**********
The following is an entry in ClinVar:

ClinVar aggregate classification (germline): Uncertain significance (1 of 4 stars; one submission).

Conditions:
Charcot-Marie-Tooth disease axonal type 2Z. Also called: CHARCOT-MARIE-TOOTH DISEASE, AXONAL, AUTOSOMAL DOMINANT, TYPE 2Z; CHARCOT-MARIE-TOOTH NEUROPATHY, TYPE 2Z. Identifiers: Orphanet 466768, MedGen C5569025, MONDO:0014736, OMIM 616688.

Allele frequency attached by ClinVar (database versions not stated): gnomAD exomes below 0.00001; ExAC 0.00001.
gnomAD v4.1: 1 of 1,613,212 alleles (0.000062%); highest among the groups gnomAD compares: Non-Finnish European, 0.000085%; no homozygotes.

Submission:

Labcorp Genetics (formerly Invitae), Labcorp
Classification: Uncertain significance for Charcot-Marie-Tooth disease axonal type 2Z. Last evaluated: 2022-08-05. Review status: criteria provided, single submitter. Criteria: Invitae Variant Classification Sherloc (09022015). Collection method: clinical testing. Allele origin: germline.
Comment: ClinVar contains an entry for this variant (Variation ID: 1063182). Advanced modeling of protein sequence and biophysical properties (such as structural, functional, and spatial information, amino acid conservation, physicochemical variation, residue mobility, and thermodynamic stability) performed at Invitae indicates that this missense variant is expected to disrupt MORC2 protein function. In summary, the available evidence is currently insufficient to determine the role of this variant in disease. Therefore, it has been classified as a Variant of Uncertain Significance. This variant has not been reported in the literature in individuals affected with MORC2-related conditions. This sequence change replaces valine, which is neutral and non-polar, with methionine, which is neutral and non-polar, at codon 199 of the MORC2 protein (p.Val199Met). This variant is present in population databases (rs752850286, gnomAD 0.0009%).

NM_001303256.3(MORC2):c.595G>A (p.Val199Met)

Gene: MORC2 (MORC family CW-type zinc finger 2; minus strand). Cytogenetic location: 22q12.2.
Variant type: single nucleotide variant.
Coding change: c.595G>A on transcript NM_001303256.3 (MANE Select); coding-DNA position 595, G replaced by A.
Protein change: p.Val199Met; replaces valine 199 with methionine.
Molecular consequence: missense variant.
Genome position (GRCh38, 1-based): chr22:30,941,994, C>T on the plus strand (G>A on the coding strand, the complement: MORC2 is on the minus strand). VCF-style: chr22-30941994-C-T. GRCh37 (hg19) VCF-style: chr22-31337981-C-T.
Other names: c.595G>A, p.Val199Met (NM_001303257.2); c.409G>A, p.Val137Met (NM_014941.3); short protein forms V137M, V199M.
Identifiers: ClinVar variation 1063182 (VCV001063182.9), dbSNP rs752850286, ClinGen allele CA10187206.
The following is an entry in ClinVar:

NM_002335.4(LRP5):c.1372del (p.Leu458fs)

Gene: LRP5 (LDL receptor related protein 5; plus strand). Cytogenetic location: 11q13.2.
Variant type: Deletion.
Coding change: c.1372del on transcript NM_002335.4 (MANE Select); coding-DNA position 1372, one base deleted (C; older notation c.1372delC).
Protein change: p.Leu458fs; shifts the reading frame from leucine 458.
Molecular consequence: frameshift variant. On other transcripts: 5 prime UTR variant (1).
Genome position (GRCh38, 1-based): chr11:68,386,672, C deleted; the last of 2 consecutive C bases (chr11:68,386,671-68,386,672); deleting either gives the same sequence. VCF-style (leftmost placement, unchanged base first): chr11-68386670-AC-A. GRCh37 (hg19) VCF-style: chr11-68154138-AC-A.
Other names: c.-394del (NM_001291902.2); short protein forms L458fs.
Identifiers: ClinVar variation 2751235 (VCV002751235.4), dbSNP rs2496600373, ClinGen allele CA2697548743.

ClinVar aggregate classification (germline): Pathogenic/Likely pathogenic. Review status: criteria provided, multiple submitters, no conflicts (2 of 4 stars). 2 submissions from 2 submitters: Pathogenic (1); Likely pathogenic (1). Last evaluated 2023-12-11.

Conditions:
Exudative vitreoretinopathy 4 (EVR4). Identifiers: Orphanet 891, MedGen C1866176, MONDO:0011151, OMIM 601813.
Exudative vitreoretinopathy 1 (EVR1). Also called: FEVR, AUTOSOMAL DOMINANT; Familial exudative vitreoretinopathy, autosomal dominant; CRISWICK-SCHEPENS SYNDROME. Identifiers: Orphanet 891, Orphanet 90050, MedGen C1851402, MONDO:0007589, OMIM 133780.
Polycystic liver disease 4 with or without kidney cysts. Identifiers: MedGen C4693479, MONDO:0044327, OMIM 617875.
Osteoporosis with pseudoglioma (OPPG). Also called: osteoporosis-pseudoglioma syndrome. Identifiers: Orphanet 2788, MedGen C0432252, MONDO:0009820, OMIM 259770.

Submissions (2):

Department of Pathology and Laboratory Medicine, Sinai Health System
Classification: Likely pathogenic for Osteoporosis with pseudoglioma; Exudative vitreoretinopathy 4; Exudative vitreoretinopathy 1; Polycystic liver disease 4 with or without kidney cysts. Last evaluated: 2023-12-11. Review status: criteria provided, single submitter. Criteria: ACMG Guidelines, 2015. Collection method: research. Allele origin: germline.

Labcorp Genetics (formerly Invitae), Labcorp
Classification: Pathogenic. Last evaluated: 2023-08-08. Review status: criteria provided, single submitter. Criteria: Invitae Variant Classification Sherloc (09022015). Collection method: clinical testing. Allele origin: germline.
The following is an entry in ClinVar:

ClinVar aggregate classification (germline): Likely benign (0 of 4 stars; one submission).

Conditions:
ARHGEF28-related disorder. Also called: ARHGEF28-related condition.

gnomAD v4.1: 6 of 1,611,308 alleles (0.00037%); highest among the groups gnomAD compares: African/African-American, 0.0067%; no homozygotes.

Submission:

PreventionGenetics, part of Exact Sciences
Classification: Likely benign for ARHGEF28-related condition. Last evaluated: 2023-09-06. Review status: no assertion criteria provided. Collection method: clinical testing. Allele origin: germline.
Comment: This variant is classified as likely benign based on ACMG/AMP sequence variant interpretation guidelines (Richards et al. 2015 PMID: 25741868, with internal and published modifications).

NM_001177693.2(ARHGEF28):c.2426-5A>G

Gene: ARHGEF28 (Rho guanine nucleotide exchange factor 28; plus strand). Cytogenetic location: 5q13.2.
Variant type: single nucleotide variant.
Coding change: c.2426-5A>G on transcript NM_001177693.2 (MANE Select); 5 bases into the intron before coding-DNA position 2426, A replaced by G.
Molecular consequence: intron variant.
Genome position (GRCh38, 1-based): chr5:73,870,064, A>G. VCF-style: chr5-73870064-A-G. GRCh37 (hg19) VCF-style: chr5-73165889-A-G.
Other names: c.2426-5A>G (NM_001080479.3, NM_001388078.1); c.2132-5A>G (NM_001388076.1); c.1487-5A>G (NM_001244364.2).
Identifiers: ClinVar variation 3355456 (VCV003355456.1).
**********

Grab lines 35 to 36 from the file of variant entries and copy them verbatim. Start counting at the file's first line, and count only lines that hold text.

Osteoporosis with pseudoglioma (OPPG). Also called: osteoporosis-pseudoglioma syndrome. Identifiers: Orphanet 2788, MedGen C0432252, MONDO:0009820, OMIM 259770.

Submissions (2):